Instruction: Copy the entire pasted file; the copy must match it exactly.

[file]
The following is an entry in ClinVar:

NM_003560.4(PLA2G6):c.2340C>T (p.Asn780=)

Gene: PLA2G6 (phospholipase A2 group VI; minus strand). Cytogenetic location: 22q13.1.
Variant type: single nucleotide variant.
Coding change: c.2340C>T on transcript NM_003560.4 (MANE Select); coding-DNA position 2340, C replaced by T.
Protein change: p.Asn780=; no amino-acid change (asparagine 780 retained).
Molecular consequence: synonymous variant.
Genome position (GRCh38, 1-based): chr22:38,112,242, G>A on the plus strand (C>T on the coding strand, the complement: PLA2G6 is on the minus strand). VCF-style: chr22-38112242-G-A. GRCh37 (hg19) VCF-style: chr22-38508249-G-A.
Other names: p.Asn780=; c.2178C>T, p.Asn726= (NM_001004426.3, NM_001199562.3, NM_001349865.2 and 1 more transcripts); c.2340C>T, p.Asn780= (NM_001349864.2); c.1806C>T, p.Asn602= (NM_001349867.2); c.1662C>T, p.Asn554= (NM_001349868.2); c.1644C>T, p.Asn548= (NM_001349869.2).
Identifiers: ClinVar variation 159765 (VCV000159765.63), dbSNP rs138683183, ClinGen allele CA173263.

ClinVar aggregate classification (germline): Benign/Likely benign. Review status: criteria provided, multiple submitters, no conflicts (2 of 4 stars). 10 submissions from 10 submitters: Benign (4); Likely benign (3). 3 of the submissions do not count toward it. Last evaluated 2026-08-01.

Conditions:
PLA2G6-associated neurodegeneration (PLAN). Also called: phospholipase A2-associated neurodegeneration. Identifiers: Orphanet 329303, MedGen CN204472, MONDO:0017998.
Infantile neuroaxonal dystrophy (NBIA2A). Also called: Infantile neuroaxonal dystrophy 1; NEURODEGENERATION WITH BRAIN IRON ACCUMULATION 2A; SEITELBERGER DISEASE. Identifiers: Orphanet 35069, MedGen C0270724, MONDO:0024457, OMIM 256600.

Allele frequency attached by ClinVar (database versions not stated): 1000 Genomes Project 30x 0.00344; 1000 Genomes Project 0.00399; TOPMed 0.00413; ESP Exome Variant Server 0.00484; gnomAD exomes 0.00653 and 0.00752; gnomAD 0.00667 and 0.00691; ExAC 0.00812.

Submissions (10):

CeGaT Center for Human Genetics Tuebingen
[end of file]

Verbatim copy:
The following is an entry in ClinVar:

NM_003560.4(PLA2G6):c.2340C>T (p.Asn780=)

Gene: PLA2G6 (phospholipase A2 group VI; minus strand). Cytogenetic location: 22q13.1.
Variant type: single nucleotide variant.
Coding change: c.2340C>T on transcript NM_003560.4 (MANE Select); coding-DNA position 2340, C replaced by T.
Protein change: p.Asn780=; no amino-acid change (asparagine 780 retained).
Molecular consequence: synonymous variant.
Genome position (GRCh38, 1-based): chr22:38,112,242, G>A on the plus strand (C>T on the coding strand, the complement: PLA2G6 is on the minus strand). VCF-style: chr22-38112242-G-A. GRCh37 (hg19) VCF-style: chr22-38508249-G-A.
Other names: p.Asn780=; c.2178C>T, p.Asn726= (NM_001004426.3, NM_001199562.3, NM_001349865.2 and 1 more transcripts); c.2340C>T, p.Asn780= (NM_001349864.2); c.1806C>T, p.Asn602= (NM_001349867.2); c.1662C>T, p.Asn554= (NM_001349868.2); c.1644C>T, p.Asn548= (NM_001349869.2).
Identifiers: ClinVar variation 159765 (VCV000159765.63), dbSNP rs138683183, ClinGen allele CA173263.

ClinVar aggregate classification (germline): Benign/Likely benign. Review status: criteria provided, multiple submitters, no conflicts (2 of 4 stars). 10 submissions from 10 submitters: Benign (4); Likely benign (3). 3 of the submissions do not count toward it. Last evaluated 2026-08-01.

Conditions:
PLA2G6-associated neurodegeneration (PLAN). Also called: phospholipase A2-associated neurodegeneration. Identifiers: Orphanet 329303, MedGen CN204472, MONDO:0017998.
Infantile neuroaxonal dystrophy (NBIA2A). Also called: Infantile neuroaxonal dystrophy 1; NEURODEGENERATION WITH BRAIN IRON ACCUMULATION 2A; SEITELBERGER DISEASE. Identifiers: Orphanet 35069, MedGen C0270724, MONDO:0024457, OMIM 256600.

Allele frequency attached by ClinVar (database versions not stated): 1000 Genomes Project 30x 0.00344; 1000 Genomes Project 0.00399; TOPMed 0.00413; ESP Exome Variant Server 0.00484; gnomAD exomes 0.00653 and 0.00752; gnomAD 0.00667 and 0.00691; ExAC 0.00812.

Submissions (10):

CeGaT Center for Human Genetics Tuebingen